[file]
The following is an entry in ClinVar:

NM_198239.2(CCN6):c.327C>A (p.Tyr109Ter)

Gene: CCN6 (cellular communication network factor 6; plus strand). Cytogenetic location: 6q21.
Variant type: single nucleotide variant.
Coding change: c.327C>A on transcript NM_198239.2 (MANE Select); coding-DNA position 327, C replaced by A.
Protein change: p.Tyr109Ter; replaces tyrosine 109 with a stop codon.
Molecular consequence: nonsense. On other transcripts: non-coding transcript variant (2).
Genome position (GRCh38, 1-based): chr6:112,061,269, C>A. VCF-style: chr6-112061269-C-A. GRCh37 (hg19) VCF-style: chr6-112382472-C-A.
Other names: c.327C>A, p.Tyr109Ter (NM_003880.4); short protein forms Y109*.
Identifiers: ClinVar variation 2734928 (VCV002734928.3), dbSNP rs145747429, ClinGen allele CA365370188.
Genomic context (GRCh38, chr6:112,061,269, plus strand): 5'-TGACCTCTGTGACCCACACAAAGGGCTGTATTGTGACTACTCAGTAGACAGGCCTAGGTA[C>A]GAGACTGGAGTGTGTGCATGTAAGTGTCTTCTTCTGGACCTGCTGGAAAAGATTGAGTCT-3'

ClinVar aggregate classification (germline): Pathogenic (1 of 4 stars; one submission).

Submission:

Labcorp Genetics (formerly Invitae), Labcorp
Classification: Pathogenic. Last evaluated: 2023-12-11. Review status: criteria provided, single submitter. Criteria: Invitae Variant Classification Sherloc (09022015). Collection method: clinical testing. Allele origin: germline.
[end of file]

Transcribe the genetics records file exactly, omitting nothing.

The following is an entry in ClinVar:

NM_198239.2(CCN6):c.327C>A (p.Tyr109Ter)

Gene: CCN6 (cellular communication network factor 6; plus strand). Cytogenetic location: 6q21.
Variant type: single nucleotide variant.
Coding change: c.327C>A on transcript NM_198239.2 (MANE Select); coding-DNA position 327, C replaced by A.
Protein change: p.Tyr109Ter; replaces tyrosine 109 with a stop codon.
Molecular consequence: nonsense. On other transcripts: non-coding transcript variant (2).
Genome position (GRCh38, 1-based): chr6:112,061,269, C>A. VCF-style: chr6-112061269-C-A. GRCh37 (hg19) VCF-style: chr6-112382472-C-A.
Other names: c.327C>A, p.Tyr109Ter (NM_003880.4); short protein forms Y109*.
Identifiers: ClinVar variation 2734928 (VCV002734928.3), dbSNP rs145747429, ClinGen allele CA365370188.
Genomic context (GRCh38, chr6:112,061,269, plus strand): 5'-TGACCTCTGTGACCCACACAAAGGGCTGTATTGTGACTACTCAGTAGACAGGCCTAGGTA[C>A]GAGACTGGAGTGTGTGCATGTAAGTGTCTTCTTCTGGACCTGCTGGAAAAGATTGAGTCT-3'

ClinVar aggregate classification (germline): Pathogenic (1 of 4 stars; one submission).

Submission:

Labcorp Genetics (formerly Invitae), Labcorp
Classification: Pathogenic. Last evaluated: 2023-12-11. Review status: criteria provided, single submitter. Criteria: Invitae Variant Classification Sherloc (09022015). Collection method: clinical testing. Allele origin: germline.